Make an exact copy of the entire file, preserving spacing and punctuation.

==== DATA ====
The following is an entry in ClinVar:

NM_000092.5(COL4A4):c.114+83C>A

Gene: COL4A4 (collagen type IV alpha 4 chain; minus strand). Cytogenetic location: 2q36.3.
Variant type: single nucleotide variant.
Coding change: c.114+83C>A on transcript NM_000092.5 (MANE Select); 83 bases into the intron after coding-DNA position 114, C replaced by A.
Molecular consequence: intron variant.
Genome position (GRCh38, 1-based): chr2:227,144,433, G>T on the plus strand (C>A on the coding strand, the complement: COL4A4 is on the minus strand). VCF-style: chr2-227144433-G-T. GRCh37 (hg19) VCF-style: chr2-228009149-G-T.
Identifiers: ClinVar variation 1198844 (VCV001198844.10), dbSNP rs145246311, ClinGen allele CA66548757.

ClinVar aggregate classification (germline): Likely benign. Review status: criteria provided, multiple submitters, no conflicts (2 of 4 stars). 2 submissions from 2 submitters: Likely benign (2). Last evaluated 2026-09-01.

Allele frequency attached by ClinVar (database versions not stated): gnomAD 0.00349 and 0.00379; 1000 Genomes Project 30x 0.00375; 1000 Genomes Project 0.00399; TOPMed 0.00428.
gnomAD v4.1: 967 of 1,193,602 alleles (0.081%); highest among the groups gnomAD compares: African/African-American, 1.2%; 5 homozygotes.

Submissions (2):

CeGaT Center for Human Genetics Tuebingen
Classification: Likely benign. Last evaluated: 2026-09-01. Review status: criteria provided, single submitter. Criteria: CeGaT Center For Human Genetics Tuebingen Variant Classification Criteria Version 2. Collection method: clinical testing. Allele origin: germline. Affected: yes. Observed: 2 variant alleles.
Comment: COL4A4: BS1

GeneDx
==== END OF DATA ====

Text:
The following is an entry in ClinVar:

NM_000092.5(COL4A4):c.114+83C>A

Gene: COL4A4 (collagen type IV alpha 4 chain; minus strand). Cytogenetic location: 2q36.3.
Variant type: single nucleotide variant.
Coding change: c.114+83C>A on transcript NM_000092.5 (MANE Select); 83 bases into the intron after coding-DNA position 114, C replaced by A.
Molecular consequence: intron variant.
Genome position (GRCh38, 1-based): chr2:227,144,433, G>T on the plus strand (C>A on the coding strand, the complement: COL4A4 is on the minus strand). VCF-style: chr2-227144433-G-T. GRCh37 (hg19) VCF-style: chr2-228009149-G-T.
Identifiers: ClinVar variation 1198844 (VCV001198844.10), dbSNP rs145246311, ClinGen allele CA66548757.

ClinVar aggregate classification (germline): Likely benign. Review status: criteria provided, multiple submitters, no conflicts (2 of 4 stars). 2 submissions from 2 submitters: Likely benign (2). Last evaluated 2026-09-01.

Allele frequency attached by ClinVar (database versions not stated): gnomAD 0.00349 and 0.00379; 1000 Genomes Project 30x 0.00375; 1000 Genomes Project 0.00399; TOPMed 0.00428.
gnomAD v4.1: 967 of 1,193,602 alleles (0.081%); highest among the groups gnomAD compares: African/African-American, 1.2%; 5 homozygotes.

Submissions (2):

CeGaT Center for Human Genetics Tuebingen
Classification: Likely benign. Last evaluated: 2026-09-01. Review status: criteria provided, single submitter. Criteria: CeGaT Center For Human Genetics Tuebingen Variant Classification Criteria Version 2. Collection method: clinical testing. Allele origin: germline. Affected: yes. Observed: 2 variant alleles.
Comment: COL4A4: BS1

GeneDx